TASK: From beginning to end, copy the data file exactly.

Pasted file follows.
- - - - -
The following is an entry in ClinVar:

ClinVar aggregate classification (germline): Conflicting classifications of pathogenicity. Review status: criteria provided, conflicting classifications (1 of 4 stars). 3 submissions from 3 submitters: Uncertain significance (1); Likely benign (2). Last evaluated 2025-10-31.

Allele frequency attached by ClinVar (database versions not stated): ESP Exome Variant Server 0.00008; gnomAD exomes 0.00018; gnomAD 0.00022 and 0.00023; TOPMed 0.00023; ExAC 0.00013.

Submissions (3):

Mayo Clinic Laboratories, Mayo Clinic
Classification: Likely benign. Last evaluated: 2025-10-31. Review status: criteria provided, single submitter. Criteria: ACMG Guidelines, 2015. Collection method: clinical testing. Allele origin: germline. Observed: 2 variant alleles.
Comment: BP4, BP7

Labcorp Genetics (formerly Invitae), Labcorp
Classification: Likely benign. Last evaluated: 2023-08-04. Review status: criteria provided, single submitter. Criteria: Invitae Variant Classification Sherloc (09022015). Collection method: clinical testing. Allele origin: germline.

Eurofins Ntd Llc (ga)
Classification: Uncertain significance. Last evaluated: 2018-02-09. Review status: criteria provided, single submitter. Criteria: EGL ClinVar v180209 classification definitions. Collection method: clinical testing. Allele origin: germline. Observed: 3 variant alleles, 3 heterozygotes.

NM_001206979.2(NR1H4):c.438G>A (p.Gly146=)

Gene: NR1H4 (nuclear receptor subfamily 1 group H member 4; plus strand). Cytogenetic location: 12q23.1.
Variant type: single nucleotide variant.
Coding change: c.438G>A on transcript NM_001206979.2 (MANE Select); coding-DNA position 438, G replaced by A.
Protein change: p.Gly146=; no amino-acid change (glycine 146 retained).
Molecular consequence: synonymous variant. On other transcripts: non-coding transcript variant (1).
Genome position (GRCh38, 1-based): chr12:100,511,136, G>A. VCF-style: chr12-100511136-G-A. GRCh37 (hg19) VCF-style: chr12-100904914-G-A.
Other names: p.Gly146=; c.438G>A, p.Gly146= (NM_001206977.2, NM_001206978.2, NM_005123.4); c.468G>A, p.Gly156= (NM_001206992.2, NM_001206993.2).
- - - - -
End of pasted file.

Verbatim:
The following is an entry in ClinVar:

ClinVar aggregate classification (germline): Conflicting classifications of pathogenicity. Review status: criteria provided, conflicting classifications (1 of 4 stars). 3 submissions from 3 submitters: Uncertain significance (1); Likely benign (2). Last evaluated 2025-10-31.

Allele frequency attached by ClinVar (database versions not stated): ESP Exome Variant Server 0.00008; gnomAD exomes 0.00018; gnomAD 0.00022 and 0.00023; TOPMed 0.00023; ExAC 0.00013.

Submissions (3):

Mayo Clinic Laboratories, Mayo Clinic
Classification: Likely benign. Last evaluated: 2025-10-31. Review status: criteria provided, single submitter. Criteria: ACMG Guidelines, 2015. Collection method: clinical testing. Allele origin: germline. Observed: 2 variant alleles.
Comment: BP4, BP7

Labcorp Genetics (formerly Invitae), Labcorp
Classification: Likely benign. Last evaluated: 2023-08-04. Review status: criteria provided, single submitter. Criteria: Invitae Variant Classification Sherloc (09022015). Collection method: clinical testing. Allele origin: germline.

Eurofins Ntd Llc (ga)
Classification: Uncertain significance. Last evaluated: 2018-02-09. Review status: criteria provided, single submitter. Criteria: EGL ClinVar v180209 classification definitions. Collection method: clinical testing. Allele origin: germline. Observed: 3 variant alleles, 3 heterozygotes.

NM_001206979.2(NR1H4):c.438G>A (p.Gly146=)

Gene: NR1H4 (nuclear receptor subfamily 1 group H member 4; plus strand). Cytogenetic location: 12q23.1.
Variant type: single nucleotide variant.
Coding change: c.438G>A on transcript NM_001206979.2 (MANE Select); coding-DNA position 438, G replaced by A.
Protein change: p.Gly146=; no amino-acid change (glycine 146 retained).
Molecular consequence: synonymous variant. On other transcripts: non-coding transcript variant (1).
Genome position (GRCh38, 1-based): chr12:100,511,136, G>A. VCF-style: chr12-100511136-G-A. GRCh37 (hg19) VCF-style: chr12-100904914-G-A.
Other names: p.Gly146=; c.438G>A, p.Gly146= (NM_001206977.2, NM_001206978.2, NM_005123.4); c.468G>A, p.Gly156= (NM_001206992.2, NM_001206993.2).